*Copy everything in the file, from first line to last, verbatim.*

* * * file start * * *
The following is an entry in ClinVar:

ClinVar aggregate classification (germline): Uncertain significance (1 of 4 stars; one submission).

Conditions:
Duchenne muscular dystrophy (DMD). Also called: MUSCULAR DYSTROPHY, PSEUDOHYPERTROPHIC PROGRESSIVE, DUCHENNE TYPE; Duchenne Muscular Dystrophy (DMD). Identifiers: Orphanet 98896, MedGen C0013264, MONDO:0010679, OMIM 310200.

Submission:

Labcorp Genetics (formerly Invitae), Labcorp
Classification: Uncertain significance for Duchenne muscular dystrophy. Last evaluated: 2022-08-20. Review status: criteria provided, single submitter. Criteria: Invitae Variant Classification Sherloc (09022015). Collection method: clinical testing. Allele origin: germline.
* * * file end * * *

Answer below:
The following is an entry in ClinVar:

ClinVar aggregate classification (germline): Uncertain significance (1 of 4 stars; one submission).

Conditions:
Duchenne muscular dystrophy (DMD). Also called: MUSCULAR DYSTROPHY, PSEUDOHYPERTROPHIC PROGRESSIVE, DUCHENNE TYPE; Duchenne Muscular Dystrophy (DMD). Identifiers: Orphanet 98896, MedGen C0013264, MONDO:0010679, OMIM 310200.

Submission:

Labcorp Genetics (formerly Invitae), Labcorp
Classification: Uncertain significance for Duchenne muscular dystrophy. Last evaluated: 2022-08-20. Review status: criteria provided, single submitter. Criteria: Invitae Variant Classification Sherloc (09022015). Collection method: clinical testing. Allele origin: germline.